24 September 2019

Legal Design

Is there a place for design thinking in law?

Everyone has some idea of what a designer looks like. Sharply dressed with an edgy pair of glasses. Types fast on a MacBook Air. Occasionally does a spin on an ergonomic yet stylish chair. Makes things look pretty with nice fonts and smart graphics. Talks about things like “front-end” and “back-end” – and not in a rude way.

Designers are cool. And they are bringing all their coolness – their edge, imagination, and innovative thinking – to the world of law. Time to sit up.

What are you talking about?

Legal design. The newest disruptive force in the legal industry.

Erm, ok, you’re thinking. What are we designing, exactly? Trendier robes and wigs for barristers? Ways to deliver a court summons via app? Surely anyone can put information into a snazzy PowerPoint complete with sound effects? “I’m pretty good at using Microsoft Paint myself”, you might say.

In fact, legal design is about much more than choosing a cool font. It’s a mindset, culture, and way of life. It’s about taking design thinking and applying it to the legal industry.

But what is design thinking

Design is about usability, it is about utility, and it is about engagement.

In short, design mindset is about putting people first.

Designers take advantage of user research to make the UX – or user experience –  more engaging. They identify people’s needs and create solutions. How might they make human lives easier and more enjoyable? How might they add value to our day-to-day living?

Design thinking is all about asking “how might we do this better?”

Let’s compare the lawyer and designer mindset.

In a law firm, clients contact lawyers to solve their legal issues. Lawyers then use their own expertise – the knowledge they already have – to resolve the problem.

Compare this to designers.

Designers first aim to understand what the user needs: this means focus groups, surveys, design workshops, and statistical analysis. Then they research all aspects of the problem. They might even set up hackathons or design jams to brainstorm ideas. Then they begin to solve the issue, trying out different possibilities, taking on board feedback, adapting, and improving.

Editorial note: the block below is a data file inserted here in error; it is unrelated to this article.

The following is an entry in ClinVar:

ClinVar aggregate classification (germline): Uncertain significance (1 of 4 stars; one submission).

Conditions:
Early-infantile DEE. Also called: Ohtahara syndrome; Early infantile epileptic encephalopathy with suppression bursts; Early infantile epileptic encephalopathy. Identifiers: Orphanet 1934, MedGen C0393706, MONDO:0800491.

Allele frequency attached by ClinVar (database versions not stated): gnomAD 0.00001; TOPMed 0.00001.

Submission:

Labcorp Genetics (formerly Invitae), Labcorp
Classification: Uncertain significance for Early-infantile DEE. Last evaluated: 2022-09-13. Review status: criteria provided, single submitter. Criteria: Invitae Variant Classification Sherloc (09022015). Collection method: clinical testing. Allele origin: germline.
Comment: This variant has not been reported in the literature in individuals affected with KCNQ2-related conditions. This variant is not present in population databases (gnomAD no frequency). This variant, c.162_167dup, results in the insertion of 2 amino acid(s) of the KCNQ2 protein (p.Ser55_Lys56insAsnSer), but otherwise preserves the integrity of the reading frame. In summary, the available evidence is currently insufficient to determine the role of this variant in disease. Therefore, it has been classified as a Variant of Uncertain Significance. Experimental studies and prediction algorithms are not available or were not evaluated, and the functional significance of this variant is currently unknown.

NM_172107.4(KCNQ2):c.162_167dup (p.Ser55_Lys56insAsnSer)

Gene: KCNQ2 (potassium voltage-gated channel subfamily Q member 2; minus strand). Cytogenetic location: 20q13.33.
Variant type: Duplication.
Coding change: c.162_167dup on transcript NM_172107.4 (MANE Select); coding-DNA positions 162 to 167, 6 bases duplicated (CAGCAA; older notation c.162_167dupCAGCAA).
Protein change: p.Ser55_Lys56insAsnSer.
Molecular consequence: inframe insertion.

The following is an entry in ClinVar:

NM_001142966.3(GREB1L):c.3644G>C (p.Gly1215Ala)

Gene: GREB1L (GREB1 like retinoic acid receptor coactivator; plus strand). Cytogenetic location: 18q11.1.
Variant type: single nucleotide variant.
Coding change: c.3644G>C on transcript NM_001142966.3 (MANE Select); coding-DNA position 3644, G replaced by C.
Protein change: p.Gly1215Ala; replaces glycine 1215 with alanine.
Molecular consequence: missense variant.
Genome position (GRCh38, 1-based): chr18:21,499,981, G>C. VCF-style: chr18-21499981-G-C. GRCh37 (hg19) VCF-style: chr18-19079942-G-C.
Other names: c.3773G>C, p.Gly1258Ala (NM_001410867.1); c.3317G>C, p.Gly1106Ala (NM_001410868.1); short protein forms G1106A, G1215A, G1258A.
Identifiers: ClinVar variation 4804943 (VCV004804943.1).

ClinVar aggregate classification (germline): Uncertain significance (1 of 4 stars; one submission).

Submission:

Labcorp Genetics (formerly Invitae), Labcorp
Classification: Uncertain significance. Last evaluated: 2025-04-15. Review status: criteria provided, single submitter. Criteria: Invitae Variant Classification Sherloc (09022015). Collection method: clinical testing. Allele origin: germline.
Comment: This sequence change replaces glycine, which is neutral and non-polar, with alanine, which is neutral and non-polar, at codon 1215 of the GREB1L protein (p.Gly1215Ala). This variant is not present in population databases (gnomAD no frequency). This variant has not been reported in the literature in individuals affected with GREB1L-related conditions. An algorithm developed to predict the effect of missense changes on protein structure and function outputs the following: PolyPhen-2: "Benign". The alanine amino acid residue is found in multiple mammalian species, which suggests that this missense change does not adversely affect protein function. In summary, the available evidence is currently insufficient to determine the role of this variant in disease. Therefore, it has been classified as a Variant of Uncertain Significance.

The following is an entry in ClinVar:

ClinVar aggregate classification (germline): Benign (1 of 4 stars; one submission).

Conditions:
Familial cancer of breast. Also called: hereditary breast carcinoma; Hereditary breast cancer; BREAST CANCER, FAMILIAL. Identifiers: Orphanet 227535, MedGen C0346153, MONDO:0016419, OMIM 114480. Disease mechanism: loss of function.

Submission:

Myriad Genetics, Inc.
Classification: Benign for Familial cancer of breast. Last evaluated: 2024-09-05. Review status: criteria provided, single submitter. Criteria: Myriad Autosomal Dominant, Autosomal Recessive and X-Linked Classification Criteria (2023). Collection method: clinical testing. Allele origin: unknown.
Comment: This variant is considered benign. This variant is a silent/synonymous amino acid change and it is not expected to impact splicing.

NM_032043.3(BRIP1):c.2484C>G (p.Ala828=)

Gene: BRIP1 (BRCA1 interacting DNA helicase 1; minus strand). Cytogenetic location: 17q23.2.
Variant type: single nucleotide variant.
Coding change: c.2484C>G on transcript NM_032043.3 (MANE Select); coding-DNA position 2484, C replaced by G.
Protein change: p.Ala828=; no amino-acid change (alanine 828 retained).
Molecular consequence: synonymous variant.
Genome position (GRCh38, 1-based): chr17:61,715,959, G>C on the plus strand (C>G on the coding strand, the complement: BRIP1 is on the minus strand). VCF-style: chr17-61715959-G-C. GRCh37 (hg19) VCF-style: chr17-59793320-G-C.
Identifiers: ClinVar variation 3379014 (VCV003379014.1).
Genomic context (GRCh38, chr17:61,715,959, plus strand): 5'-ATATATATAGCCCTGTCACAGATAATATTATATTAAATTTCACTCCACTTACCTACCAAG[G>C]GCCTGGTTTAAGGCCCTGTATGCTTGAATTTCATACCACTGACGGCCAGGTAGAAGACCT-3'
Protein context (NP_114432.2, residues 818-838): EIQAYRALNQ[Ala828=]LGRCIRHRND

And here’s another point where designers and lawyers differ. Designers do not work alone. They collaborate with other disciplines, working together with psychologists, coders, researchers, and behavioural scientists, to profit from diverse expertise and perspectives.

So how does this apply to law? 

In practice, applying design to the world of law might entail a new way of communicating information in a way that is functional and aesthetically pleasing.

Or it might entail implementing a whole new service or product, such as an improved digital interface for people to navigate a specific part of the legal system.

Or it might be an innovative way of carrying out processes with the organisation, helping people to collaborate more effectively and efficiently.

Essentially, legal design means thinking outside the box. Yep, that old chestnut.

It means an approach to law that is creative, collaborative, and doesn’t aim at perfection first time.

And it means creating a user experience that is intuitive, attention-grabbing, and satisfying. Because when things are engaging and enjoyable, they become a valued part of people’s lives. And isn’t that what we’d like for law too?

Yeah, sure. But enough of the buzzwords. Concrete examples, please…

One obvious way in which legal designers can improve legal services is by turning legal documents into something people can actually read.

In general, contracts are drafted by lawyers for lawyers. The result? Something that looks like War & Peace written backwards.

Who actually checks ‘Terms & Conditions’? Privacy policies? Company compliance procedures?

As Professor Camilla Anderson said,

“we are alienating people with legalese that nobody reads, nobody understands, and nobody likes…”

Remember the General Data Protection Regulation mandate that came out in 2018? The one that demanded that all privacy notices be concise, transparent and written in plain language? Exactly.

Step forth legal design.

To bridge this gap between lawyers and then the people actually affected by laws, legal design can simplify legal documents and make them comprehensible. They can communicate difficult concepts in a way that is inclusive and accessible. We’re talking concise summaries, headings, highlighting, cool typefaces, flowcharts, coloured icons, diagrams, and timelines. Nice visuals to make complex ideas tangible and easy to grasp.